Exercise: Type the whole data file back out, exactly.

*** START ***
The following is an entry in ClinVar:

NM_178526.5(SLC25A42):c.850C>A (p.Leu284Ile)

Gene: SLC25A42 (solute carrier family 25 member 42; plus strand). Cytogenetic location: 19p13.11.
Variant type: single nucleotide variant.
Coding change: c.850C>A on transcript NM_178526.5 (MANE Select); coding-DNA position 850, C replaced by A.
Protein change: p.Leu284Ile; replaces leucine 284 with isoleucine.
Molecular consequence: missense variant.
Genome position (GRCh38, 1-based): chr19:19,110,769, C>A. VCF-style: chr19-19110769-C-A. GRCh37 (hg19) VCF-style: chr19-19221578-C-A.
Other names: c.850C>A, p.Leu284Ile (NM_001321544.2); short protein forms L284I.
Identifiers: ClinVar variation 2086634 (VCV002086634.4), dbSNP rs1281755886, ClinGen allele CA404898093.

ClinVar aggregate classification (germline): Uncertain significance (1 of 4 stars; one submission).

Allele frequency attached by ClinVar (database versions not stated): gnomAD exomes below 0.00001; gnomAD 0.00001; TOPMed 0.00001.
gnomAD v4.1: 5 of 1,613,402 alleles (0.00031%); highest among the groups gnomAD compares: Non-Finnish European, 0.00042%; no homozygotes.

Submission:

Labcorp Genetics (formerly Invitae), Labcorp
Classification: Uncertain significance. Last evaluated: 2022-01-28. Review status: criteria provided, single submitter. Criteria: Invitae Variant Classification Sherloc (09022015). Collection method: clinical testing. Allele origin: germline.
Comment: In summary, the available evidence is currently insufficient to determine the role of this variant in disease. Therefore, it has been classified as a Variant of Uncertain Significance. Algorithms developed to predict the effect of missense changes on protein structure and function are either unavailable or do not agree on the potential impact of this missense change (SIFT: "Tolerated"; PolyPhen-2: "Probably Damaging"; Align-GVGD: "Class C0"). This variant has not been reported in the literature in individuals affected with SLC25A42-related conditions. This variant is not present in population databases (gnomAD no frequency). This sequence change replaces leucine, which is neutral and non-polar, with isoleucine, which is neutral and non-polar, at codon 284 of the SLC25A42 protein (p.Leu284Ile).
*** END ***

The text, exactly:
The following is an entry in ClinVar:

NM_178526.5(SLC25A42):c.850C>A (p.Leu284Ile)

Gene: SLC25A42 (solute carrier family 25 member 42; plus strand). Cytogenetic location: 19p13.11.
Variant type: single nucleotide variant.
Coding change: c.850C>A on transcript NM_178526.5 (MANE Select); coding-DNA position 850, C replaced by A.
Protein change: p.Leu284Ile; replaces leucine 284 with isoleucine.
Molecular consequence: missense variant.
Genome position (GRCh38, 1-based): chr19:19,110,769, C>A. VCF-style: chr19-19110769-C-A. GRCh37 (hg19) VCF-style: chr19-19221578-C-A.
Other names: c.850C>A, p.Leu284Ile (NM_001321544.2); short protein forms L284I.
Identifiers: ClinVar variation 2086634 (VCV002086634.4), dbSNP rs1281755886, ClinGen allele CA404898093.

ClinVar aggregate classification (germline): Uncertain significance (1 of 4 stars; one submission).

Allele frequency attached by ClinVar (database versions not stated): gnomAD exomes below 0.00001; gnomAD 0.00001; TOPMed 0.00001.
gnomAD v4.1: 5 of 1,613,402 alleles (0.00031%); highest among the groups gnomAD compares: Non-Finnish European, 0.00042%; no homozygotes.

Submission:

Labcorp Genetics (formerly Invitae), Labcorp
Classification: Uncertain significance. Last evaluated: 2022-01-28. Review status: criteria provided, single submitter. Criteria: Invitae Variant Classification Sherloc (09022015). Collection method: clinical testing. Allele origin: germline.
Comment: In summary, the available evidence is currently insufficient to determine the role of this variant in disease. Therefore, it has been classified as a Variant of Uncertain Significance. Algorithms developed to predict the effect of missense changes on protein structure and function are either unavailable or do not agree on the potential impact of this missense change (SIFT: "Tolerated"; PolyPhen-2: "Probably Damaging"; Align-GVGD: "Class C0"). This variant has not been reported in the literature in individuals affected with SLC25A42-related conditions. This variant is not present in population databases (gnomAD no frequency). This sequence change replaces leucine, which is neutral and non-polar, with isoleucine, which is neutral and non-polar, at codon 284 of the SLC25A42 protein (p.Leu284Ile).